Discussion Series: What About Healthy Siblings

by Neven Simpson, Staff Writer

Siblings with mom

Photo taken at a Hand to Hold event for siblings

This quarter’s Discussion Series topic, “What About Healthy Siblings?” turned attention to the siblings of children with special health and developmental needs. The interactive panel discussion was held Sunday, May 18, 2011 from 6:30 to 8:30 p.m at Covenant Presbyterian Church in North Austin. The discussion helped parents gain a better understanding of the struggles siblings face and gave practical suggestions for effectively supporting these siblings.

The panel was facilitated by Laura Romero, Hand to Hold sibling support navigator and mother of two children including one with special needs. The panelists included speakers from a variety of backgrounds with different perspectives on what healthy siblings need. They were: Khris Ford, LPC of My Healing Place; Anne Claire Hickman, Child Life Specialist and Vanessa O’Dell, social worker, both from Dell Children’s Medical Center; Emily McElmurry, a children’s art therapist and teacher; and Joan Richburg, an adult sibling and physical therapist. This diverse group helped parents gain a better understanding for their child’s needs, giving them tips for pinpointing issues and preventing problems early. The panelists took time to answer parents’ questions and address their concerns. Common concerns included learning how to balance time between children, worrying about whether or not their kids would “fit in,” planning for uncertain futures, and simply not knowing what to expect as their children grow up. Panelists recognized that many parents worry that the amount of time with their special needs children comes at a cost to the other siblings in the family.

Sibling rivalry and discipline are big issues in most families, but especially in families of children where one or more of the children have special needs. Siblings often complain that their brother or sister is treated differently and not disciplined in the same way. This often leads to protests that things are “not fair.” Panelists shared that parents need to explain what fair means. Fair means getting what you need, not necessarily getting what is the same. Parent Laura Romero uses the phrase, “Life is fair, it is just not always equal,” when explaining this concept to her seven-year-old, typically-developing son.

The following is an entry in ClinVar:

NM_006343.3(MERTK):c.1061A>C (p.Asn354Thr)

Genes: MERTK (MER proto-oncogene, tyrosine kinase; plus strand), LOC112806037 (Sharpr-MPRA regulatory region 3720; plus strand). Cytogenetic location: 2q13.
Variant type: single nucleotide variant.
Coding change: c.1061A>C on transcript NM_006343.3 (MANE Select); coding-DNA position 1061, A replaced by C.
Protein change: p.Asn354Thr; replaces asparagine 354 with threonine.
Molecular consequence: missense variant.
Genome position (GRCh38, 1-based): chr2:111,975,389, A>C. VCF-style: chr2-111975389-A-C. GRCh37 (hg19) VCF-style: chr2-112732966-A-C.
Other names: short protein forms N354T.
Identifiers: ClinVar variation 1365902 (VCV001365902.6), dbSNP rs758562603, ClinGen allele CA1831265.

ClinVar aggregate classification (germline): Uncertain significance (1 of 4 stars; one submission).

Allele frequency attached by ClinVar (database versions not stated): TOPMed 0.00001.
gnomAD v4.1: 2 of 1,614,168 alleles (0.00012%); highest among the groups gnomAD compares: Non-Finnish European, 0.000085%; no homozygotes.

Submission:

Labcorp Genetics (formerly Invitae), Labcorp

Early on the panelists reminded parents that siblings often have the same or very similar concerns as their parents when it came to their siblings with special needs. The panelists urged that simply listening to our kids is the key to identifying their stressors. One common misconception about siblings is that they do not grieve. Children of all ages experience grief but it looks different depending on the stage of development. For example, when a child is going through grief they can experience a regression of certain skills such as becoming unable to learn new tasks or not being able to master new things.

Another thing parents need to recognize is that children are fundamentally ego-centric this means that they interpret what’s going round them as being a direct result of their actions. Therefore, it’s important that parents communicate to their children that their sibling’s condition is not their fault. Siblings need to know that they did not cause their siblings to have specific needs. Also, siblings often get the misconception that they can “catch” what their sibling has. The best way to alleviate both of these concerns is to always be honest and use clear, direct language with their children and to speak of things factually. For example, it is clearer to talk about “death” and “dying” than “passing away.” Khris Ford shared her own personal experience with what can happen when clear language isn’t used. For 30 years, she believed the death of her sibling was her fault because no one openly talked about the death. If communication between parent and child does not exist, children will create their own explanations.

The panelists offered practical suggestions for what parents can do to provide effective support for the siblings. Kids process emotion very differently than adults and every child needs an outlet. Some of the suggested activities included journaling, play dates with other siblings who have similar life experiences, therapeutic art and music. It’s a good idea to set aside times for special one-on-one parent and child activities. Taking photographs and making miniature scrapbooks of the time spent with each child can serve as a constant reminder of all the time you do get to spend with your child one-on-one. These are suggestions can go a long way in addressing your child’s needs while alleviating your guilt stemming from having to parent children with very different needs.

Panelists reminded parents that it is important to realize that siblings are just kids and that their behaviors are not always directly linked to being the sibling of a child with a disability. Keeping this in mind, parents were advised to worry less about trying to figure out if problems that arise are related to a “sibling” issue and actually focus on dealing with the symptoms or problem behaviors directly. A final reminder was that all kids need support and every child needs an outlet so by keeping the lines of communication open and honest you can adapt to be just the resource they need.


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